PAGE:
How many here DON'T use Photoshop

How many here DON'T use Photoshop

  • I use Photoshop

    Votes: 4 26.7%
  • I use an alternative

    Votes: 11 73.3%

  • Total voters
    15

Ian Grant

Well-Known Member
Registered User
I've noticed GIMP improve significantly recently, I did trial and early Beta of Version 3 some time and and older computer ago, that will be a very significant when it's eventually rolled out.

In the past I've used CorelDraw for small book and catalogues which go to the printers in PDF format. Corel had an excellent program Ventura which was slightly better than InDesign but they dropped it in 2002, I'd consider Affinity Publisher but first must try Scribus which many seem to like.

If Adobe were to offer a Student/Home version of their Creative Suite I'd be interested, essentially that's what Corel do with their CorelDraw suite and it's more powerful than the Serif (Affinity) alternatives.

Ian
 

David M

Well-Known Member
Registered User
Adobe do offer student versions, but you have to be a student and be able to prove it.
 

Ian Grant

Well-Known Member
Registered User
Adobe do offer student versions, but you have to be a student and be able to prove it.
That's where Corel differ as their license is for Student and Home use and is a fraction of the full price, there are some features not available but none that I'd miss.

Ian
 

Emmanuel Bigler

New Member
Registered User
Hello from France, coming really exceeding late to this discussion!
I do not know if there is an English equivalent (as the saying goes) to the French « Mieux vaut tard que jamais » , but here I am, 9 months later ;)

I've been using linux machines for 20 years now, and I never considered to use any software, be it commercial or free, for my personnal use, outside linux.
I was lucky enough in this period, to work for an employer who did not demand any M....ft (horresco referens) software.
Hence I've only used linux for my job as well; since 1998. Before that, I used UNIX workstations.
For a short time (nobody is perfect) before the UNIX workstations, I did use PC-236 and -386 machines under MS-DOS (horresco referens, again), but as soon as linux became available, I switched to linux and I've never considered anything else.

Hence I've been a happy user of GIMP with linux for at least 10 years now.

Now that GIMP 2.10 is able to handle as many bits per pixels as you could dream, and taking into account that, to date, I only use 5% of GIMP features, I'm really not ready to pay for anything, be it cheap, claimed to be "the standard that everybody uses".
I was trained to frame and expose my film images without any post-processing. Since the sixties, with the 620-rollfilm 6x9 cm camera given to me by my my grandfather.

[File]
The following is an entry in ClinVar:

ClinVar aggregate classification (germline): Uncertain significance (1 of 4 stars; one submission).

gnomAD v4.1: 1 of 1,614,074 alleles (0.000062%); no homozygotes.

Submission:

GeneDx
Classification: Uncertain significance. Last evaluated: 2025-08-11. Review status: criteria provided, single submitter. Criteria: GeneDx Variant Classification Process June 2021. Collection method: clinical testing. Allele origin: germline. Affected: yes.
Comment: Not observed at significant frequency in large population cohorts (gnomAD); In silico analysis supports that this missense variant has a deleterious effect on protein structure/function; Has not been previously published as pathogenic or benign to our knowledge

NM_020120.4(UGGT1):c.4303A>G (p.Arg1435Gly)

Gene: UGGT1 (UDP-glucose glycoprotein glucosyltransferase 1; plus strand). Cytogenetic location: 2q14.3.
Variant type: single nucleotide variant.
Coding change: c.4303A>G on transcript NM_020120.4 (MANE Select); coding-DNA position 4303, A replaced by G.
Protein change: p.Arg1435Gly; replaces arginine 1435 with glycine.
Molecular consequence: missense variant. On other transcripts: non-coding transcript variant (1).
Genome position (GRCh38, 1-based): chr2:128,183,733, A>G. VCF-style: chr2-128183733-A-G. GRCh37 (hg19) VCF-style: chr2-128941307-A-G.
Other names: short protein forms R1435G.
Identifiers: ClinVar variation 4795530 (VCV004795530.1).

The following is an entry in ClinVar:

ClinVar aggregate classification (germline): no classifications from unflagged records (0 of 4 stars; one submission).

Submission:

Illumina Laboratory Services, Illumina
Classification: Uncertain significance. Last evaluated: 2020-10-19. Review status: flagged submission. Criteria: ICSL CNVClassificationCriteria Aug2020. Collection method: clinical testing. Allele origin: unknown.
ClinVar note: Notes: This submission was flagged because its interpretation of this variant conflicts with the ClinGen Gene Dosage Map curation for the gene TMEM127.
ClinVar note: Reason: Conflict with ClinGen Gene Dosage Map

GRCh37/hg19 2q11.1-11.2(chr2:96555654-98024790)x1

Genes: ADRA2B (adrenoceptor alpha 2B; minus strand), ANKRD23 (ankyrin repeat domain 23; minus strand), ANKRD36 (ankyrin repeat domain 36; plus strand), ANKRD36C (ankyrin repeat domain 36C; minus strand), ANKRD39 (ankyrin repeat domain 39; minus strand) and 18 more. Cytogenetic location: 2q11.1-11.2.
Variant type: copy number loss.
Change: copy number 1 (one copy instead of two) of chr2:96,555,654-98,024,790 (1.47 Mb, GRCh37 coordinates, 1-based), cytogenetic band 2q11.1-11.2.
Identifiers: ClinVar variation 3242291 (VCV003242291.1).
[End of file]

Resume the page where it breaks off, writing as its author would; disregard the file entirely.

I'm trained to use film cameras since the sixties of the last century, and I've been continuing so since the Great Collapse of Film Cameras at the beginning of this millenium.
Hence the arguments regarding "the standard that everybody uses" have little chance to make me reconsider my photographic tools, even if they are related to the brilliant world of computer / digital / post-processing / inkjet printing ;)
I do not sell my images, I never considered to get any revenue from my images. I live totally outside the professionnal competition, as far as images are concerned.
The idea that I could be immediately pushed out of business by not using "standard production tools that everybody uses" is simply irrelevant to me.

Hence, in 2018, the very few features of digital processing that I use are generously provided by GIMP at no cost, and I use it seriously only for colour digitised images that I create from film shots.
For my B&W work, darkroom, enlarger and photo-chemistry should be the rule, if I had enough time (this is another story).
The only digital post-processing operations that I use are: cropping, rotating, lightly fiddling with contrast and colour curves, and perspective correction when I am lazy enough to use a hand-held camera with no movements instead of using my faithful view camera (shame on me).

For sure, from time to time, for a joke to be posted on my favourite forums, I succumb to the temptation of creating digital images by cutting / pasting images and playing with them before posting the results to illustrate a message on my favourite photographic discussion forums.
But this is not photography. This is simply playing with pixels, just for fun.
A freeware under linux is perfect for this purpose, no need at all for any expensive commercial software ;)
 
Last edited:

Stephen Batey

Well-Known Member
Registered User
Hello from France, coming really exceeding late to this discussion!
I do not know if there is an English equivalent (as the saying goes) to the French « Mieux vaut tard que jamais » , but here I am, 9 months later ;)
"Better late than never" - and I may say more myself later :D
 

Joanna Carter

Active Member
Registered User
I still use Unix on all my computers; or, at least, MacOS, which derives from Darwin, which derives from NeXTSTEP, which derives from FreeBSD, which derives from Unix (or something like that)

The difference between macOS and Linux is I don't have to be a sandal-wearing, beard-growing geek to know how to use macOS ;):)o_O

As fo W*****s, or M*******t in general, if I really have to use it (like for programming for W*****s), I have a virtual machine running in Parallels on my Mac; thus ensuring that, when W*****s inevitable screws itself up, all I have to do is close Parallels, copy a backup of the VM and get going again. In the meantime, I have a fully working Mac for everything else
 
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